The next 15 minute block of time you can use the sandwich technique. The one correctable thing sandwiched between two positives. No real writing this day. You might just have them make bunny ears in the air where the quotation marks should go. Focus on that one thing. Watch a video about it. Practice a few examples. That’s it.
The next time, they write again.
*If you have littles and bigs. The littles can draw pictures, trace letters or words during writing time.
Maybe there’s a big ol’ summer work packet? Give it 15-20 minutes. Tack on 5-10 minutes if they have questions. That’s it. Then stop. Don’t keep pushing. And whatever you do, don’t forget the chunky packet about until school is about to start. That’s just brutal.
Basic Math Facts Practice
If your child is sketchy on their Math facts, please don’t wait until August to pull out the flashcards. You can use a regular deck of cards like the game of war to add, subtract, multiply, divide, all the math operations. Play right before or after a meal. It doesn’t have to be a big production. Just keep it consistent a few times 3-4 times a week.
If the child needs mega-math facts practice set aside 10 minutes a day, Monday-Friday. Use flashcards, make up raps and chants, learn a YouTube song. Focus the practice to one to two main facts to master a day. Over saturate any questions around that those facts.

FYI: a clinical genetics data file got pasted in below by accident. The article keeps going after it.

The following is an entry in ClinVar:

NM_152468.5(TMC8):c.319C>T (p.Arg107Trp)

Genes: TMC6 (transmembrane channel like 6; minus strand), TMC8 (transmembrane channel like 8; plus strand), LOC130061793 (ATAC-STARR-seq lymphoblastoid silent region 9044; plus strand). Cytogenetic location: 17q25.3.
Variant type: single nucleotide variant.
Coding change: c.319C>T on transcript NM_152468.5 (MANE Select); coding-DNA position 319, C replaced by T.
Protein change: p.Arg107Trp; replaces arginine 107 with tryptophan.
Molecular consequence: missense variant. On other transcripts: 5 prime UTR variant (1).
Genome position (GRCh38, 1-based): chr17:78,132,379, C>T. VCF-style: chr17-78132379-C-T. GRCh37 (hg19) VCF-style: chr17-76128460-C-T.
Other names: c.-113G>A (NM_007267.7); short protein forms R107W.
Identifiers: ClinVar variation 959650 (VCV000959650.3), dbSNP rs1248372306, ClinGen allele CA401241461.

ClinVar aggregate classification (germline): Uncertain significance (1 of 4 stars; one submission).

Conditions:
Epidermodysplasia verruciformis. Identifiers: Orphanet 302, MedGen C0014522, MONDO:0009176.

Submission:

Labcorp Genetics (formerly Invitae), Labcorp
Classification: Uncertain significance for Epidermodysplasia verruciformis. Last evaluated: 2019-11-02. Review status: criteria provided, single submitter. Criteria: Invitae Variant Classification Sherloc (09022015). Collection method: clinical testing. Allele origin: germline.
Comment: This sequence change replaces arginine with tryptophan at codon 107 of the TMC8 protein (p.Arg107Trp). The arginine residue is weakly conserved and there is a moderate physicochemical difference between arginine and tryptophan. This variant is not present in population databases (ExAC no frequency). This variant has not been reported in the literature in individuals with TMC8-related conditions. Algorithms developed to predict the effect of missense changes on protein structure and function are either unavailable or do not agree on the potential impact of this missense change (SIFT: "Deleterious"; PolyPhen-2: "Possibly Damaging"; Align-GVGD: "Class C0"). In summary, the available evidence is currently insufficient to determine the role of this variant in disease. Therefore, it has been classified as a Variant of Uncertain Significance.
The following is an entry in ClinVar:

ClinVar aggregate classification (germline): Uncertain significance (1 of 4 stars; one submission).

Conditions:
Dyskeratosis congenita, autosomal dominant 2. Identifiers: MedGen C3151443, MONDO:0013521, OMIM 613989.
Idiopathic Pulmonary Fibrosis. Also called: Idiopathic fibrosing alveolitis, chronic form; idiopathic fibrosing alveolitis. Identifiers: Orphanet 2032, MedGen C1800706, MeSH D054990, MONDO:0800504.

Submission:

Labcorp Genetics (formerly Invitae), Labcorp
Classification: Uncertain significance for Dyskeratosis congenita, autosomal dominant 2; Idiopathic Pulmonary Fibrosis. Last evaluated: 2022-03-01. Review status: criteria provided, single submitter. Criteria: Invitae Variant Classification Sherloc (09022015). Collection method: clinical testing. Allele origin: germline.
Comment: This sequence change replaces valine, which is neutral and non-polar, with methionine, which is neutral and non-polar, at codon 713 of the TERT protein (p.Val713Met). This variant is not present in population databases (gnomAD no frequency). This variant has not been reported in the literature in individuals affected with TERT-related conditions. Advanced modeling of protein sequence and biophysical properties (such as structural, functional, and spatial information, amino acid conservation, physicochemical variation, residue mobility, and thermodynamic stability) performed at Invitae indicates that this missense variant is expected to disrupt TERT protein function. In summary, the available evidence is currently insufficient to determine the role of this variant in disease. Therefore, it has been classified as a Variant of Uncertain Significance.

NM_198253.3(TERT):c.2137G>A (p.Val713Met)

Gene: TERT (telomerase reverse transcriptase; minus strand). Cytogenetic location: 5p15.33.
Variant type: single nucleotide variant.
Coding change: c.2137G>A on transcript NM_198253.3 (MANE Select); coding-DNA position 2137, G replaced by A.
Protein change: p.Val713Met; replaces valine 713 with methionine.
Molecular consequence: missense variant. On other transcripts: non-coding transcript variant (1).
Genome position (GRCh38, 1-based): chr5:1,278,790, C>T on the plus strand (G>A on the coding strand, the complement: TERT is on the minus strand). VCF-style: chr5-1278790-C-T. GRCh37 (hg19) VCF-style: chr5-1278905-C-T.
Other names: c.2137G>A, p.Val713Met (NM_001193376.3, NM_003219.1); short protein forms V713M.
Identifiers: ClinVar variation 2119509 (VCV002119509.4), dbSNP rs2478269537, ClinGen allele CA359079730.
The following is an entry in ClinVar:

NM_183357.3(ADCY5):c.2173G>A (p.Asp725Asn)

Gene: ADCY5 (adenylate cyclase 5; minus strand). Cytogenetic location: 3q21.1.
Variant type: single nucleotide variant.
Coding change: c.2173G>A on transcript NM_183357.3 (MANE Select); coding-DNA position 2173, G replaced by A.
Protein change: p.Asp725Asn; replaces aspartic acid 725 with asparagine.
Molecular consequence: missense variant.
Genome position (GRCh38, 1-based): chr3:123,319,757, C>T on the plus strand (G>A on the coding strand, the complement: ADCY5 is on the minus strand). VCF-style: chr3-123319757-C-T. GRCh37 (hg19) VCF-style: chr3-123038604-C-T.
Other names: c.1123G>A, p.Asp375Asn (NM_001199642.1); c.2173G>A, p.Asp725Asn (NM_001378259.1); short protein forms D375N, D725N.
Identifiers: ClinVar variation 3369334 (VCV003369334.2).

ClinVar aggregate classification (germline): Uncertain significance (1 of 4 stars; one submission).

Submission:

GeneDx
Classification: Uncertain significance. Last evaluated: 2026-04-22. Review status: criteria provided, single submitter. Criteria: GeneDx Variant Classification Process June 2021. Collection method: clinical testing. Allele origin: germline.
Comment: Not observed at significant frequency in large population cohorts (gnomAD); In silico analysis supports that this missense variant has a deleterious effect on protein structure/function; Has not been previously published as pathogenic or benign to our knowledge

Praise. Practice. Repeat.
There’s a summer reading book list? Take 15 minutes to earmark digestible reading sections with your child. Flag the amount of pages to be read by when with post-it notes. The next session, the reading will begin.
For younger children you may rotate high-interest leveled books in a bin. Allow a 15-20 minutes daily for reading time.
No school required reading? As a general rule, tell the librarian and he/she will point you in the right direction for that age level. Let your child pick out books that interest her from there.
If you child is reading below grade level, summer is a great time to catch up. A lot of reading gaps are solved just reading the right level consistently. The child will improve with practice, not punishment.
Just keep it short + consistent. These small mini- lessons will go way farther than saying “I want you to read 50 thousand pages before you can do XYZ.”